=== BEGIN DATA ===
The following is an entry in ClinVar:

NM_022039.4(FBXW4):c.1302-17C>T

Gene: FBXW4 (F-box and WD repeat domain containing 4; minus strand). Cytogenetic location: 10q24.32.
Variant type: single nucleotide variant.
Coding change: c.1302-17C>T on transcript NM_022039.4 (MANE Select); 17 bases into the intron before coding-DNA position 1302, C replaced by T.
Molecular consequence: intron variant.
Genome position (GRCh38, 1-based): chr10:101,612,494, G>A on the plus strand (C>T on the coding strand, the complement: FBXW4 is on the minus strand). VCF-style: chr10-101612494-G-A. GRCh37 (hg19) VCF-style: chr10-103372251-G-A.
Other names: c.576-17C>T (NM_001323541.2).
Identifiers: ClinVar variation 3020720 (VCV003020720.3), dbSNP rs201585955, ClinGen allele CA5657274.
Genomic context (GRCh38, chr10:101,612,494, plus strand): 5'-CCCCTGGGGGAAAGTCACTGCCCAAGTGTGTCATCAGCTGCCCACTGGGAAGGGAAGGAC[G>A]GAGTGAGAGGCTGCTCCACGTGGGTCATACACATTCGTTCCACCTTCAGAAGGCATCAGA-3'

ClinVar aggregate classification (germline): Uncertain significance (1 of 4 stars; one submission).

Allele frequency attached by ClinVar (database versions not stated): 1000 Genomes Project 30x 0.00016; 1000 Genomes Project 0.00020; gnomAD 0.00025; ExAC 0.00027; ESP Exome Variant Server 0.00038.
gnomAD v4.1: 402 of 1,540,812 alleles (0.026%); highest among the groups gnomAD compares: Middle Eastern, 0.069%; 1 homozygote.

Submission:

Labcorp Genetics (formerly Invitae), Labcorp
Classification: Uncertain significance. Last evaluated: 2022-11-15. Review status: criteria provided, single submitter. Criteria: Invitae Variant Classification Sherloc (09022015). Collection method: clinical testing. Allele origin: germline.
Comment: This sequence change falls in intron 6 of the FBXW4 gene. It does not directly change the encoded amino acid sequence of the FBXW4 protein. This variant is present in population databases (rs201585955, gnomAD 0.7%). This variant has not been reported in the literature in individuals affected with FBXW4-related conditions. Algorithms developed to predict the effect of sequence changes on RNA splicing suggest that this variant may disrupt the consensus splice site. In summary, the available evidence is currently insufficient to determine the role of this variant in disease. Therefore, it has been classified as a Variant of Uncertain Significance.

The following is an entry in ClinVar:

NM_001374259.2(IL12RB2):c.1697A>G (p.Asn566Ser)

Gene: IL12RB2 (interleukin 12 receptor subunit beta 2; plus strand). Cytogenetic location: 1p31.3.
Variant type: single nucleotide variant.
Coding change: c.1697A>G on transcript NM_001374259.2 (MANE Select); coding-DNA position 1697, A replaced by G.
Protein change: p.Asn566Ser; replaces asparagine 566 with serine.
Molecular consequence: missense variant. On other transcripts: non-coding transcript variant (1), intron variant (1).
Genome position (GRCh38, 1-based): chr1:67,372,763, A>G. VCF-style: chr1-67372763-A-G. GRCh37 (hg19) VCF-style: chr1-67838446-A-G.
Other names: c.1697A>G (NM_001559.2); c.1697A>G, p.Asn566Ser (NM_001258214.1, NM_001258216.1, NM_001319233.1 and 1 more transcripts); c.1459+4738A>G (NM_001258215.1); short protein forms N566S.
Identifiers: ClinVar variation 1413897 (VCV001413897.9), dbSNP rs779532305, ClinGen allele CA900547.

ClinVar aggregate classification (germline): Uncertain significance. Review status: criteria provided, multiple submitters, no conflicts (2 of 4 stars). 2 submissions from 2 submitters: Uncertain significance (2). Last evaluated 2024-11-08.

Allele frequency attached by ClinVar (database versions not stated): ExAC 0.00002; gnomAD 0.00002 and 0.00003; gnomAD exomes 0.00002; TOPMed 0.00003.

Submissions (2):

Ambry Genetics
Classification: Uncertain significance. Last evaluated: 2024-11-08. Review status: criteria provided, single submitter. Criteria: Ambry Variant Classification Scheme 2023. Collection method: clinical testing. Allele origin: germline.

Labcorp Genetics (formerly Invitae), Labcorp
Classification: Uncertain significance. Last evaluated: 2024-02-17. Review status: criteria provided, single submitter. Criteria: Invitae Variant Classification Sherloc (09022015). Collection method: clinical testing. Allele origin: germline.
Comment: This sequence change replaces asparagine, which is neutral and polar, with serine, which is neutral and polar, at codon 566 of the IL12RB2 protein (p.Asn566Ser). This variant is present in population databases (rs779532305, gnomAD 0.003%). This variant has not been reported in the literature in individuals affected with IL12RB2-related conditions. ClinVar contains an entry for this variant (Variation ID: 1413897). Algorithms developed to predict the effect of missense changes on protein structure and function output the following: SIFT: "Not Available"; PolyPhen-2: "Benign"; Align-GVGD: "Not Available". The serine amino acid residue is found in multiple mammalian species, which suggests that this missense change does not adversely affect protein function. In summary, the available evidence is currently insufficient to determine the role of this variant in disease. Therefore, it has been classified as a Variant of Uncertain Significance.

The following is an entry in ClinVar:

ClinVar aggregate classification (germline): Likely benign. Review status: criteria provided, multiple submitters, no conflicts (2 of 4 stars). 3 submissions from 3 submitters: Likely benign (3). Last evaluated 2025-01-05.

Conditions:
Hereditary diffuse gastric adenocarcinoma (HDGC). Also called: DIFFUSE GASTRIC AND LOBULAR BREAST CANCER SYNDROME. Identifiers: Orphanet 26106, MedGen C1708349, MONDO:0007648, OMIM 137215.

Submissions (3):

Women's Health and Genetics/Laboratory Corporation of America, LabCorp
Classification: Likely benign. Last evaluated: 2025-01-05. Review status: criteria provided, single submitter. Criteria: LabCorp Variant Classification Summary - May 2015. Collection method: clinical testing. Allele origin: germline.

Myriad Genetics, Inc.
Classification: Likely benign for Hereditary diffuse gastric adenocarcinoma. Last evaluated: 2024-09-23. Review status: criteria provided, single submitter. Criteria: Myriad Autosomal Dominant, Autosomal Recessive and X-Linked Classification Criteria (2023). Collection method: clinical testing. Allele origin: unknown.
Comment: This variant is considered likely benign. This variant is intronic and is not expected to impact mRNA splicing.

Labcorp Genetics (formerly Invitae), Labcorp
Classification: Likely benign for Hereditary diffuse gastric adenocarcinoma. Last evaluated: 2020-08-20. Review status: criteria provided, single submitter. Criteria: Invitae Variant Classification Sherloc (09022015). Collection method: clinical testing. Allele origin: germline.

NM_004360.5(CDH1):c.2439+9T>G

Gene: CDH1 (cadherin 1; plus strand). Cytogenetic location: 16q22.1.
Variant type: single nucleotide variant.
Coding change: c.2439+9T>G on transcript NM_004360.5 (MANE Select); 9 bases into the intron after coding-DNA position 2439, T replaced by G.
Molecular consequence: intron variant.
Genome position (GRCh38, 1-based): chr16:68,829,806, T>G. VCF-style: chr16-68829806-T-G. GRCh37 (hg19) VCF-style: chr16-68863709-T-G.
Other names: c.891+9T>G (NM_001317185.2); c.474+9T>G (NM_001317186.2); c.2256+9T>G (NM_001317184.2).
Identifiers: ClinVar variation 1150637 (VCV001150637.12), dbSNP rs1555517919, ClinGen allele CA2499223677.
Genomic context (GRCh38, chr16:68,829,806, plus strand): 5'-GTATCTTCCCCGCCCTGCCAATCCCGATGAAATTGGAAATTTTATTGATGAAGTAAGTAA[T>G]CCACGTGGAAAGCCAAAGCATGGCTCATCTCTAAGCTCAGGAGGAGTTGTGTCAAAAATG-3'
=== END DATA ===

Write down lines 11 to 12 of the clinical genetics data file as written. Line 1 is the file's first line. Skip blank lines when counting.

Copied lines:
ClinVar aggregate classification (germline): Uncertain significance (1 of 4 stars; one submission).

Allele frequency attached by ClinVar (database versions not stated): 1000 Genomes Project 30x 0.00016; 1000 Genomes Project 0.00020; gnomAD 0.00025; ExAC 0.00027; ESP Exome Variant Server 0.00038.